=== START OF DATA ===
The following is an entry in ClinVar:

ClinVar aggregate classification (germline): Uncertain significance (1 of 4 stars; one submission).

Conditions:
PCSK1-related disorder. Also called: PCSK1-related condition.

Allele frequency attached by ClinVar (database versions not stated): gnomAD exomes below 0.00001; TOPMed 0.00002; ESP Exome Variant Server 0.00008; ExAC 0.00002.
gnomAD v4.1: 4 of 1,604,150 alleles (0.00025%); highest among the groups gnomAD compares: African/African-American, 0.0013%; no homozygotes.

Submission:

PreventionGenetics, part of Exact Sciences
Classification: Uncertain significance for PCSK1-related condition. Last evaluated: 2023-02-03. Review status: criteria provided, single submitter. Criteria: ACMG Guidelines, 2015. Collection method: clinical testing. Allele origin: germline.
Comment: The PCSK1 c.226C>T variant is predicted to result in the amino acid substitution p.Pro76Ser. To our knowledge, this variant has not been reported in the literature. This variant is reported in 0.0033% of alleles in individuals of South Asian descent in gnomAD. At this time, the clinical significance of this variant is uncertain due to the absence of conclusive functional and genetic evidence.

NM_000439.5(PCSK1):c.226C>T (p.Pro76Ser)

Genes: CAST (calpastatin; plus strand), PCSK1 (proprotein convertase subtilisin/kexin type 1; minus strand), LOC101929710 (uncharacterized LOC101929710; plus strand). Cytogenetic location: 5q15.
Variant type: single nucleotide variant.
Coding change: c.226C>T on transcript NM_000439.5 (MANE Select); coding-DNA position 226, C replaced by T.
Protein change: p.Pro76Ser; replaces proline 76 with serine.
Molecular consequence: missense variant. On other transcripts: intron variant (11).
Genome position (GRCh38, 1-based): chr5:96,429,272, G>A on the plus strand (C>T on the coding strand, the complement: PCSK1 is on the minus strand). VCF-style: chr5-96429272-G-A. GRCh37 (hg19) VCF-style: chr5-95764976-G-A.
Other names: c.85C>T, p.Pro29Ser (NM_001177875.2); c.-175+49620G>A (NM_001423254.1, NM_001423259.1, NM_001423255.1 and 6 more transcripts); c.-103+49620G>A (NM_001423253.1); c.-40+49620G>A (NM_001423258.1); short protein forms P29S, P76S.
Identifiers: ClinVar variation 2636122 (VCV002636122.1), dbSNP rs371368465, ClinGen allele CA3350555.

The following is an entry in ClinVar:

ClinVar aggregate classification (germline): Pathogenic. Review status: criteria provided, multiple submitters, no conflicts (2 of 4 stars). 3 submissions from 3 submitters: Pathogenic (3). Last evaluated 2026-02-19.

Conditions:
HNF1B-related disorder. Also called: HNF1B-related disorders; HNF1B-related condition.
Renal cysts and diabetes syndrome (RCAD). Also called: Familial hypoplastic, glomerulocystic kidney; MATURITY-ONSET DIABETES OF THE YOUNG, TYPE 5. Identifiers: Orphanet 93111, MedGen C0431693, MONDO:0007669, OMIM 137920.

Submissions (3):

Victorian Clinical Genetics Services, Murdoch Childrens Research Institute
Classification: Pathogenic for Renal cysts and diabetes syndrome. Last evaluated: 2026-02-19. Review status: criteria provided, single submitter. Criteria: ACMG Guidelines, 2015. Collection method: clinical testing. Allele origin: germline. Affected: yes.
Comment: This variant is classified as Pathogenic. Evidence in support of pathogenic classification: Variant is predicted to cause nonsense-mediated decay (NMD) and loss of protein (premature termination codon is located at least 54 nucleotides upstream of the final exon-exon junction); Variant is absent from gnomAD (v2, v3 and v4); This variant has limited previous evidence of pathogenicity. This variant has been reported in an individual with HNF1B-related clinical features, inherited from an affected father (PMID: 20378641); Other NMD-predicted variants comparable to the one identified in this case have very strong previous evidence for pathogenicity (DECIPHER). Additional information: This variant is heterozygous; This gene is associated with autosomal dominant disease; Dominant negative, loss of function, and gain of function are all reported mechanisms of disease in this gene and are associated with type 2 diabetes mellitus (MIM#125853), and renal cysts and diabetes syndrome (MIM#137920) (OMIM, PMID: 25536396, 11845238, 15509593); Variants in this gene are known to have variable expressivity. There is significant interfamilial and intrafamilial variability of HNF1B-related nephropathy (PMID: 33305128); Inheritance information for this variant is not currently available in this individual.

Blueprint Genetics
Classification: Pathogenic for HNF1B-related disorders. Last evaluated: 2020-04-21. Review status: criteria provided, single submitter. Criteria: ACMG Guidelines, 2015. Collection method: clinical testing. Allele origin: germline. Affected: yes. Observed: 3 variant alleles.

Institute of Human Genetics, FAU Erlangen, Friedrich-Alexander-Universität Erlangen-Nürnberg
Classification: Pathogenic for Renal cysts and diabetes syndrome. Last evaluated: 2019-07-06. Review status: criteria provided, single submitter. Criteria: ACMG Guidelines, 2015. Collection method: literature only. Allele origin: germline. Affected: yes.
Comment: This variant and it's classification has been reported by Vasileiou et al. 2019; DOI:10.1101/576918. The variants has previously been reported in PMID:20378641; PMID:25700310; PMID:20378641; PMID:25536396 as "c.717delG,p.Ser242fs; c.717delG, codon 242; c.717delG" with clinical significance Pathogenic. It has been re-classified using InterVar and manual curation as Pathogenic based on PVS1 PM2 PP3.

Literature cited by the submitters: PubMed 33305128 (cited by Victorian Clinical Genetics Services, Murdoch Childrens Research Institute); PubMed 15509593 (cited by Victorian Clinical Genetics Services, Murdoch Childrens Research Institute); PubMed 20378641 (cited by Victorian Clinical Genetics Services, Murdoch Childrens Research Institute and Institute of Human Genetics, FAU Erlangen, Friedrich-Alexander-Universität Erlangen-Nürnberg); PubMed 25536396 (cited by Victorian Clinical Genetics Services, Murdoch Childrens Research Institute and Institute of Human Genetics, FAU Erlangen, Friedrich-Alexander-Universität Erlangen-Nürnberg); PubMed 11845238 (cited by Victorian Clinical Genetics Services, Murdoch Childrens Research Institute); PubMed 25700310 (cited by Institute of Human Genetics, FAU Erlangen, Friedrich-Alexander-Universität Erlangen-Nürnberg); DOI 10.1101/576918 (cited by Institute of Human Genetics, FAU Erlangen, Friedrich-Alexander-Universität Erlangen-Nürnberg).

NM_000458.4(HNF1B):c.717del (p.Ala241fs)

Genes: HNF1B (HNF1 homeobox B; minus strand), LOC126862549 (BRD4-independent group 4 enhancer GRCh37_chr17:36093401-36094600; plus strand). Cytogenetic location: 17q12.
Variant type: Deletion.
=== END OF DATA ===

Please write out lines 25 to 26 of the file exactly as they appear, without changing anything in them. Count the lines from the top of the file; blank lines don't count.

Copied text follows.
Submissions (3):

Victorian Clinical Genetics Services, Murdoch Childrens Research Institute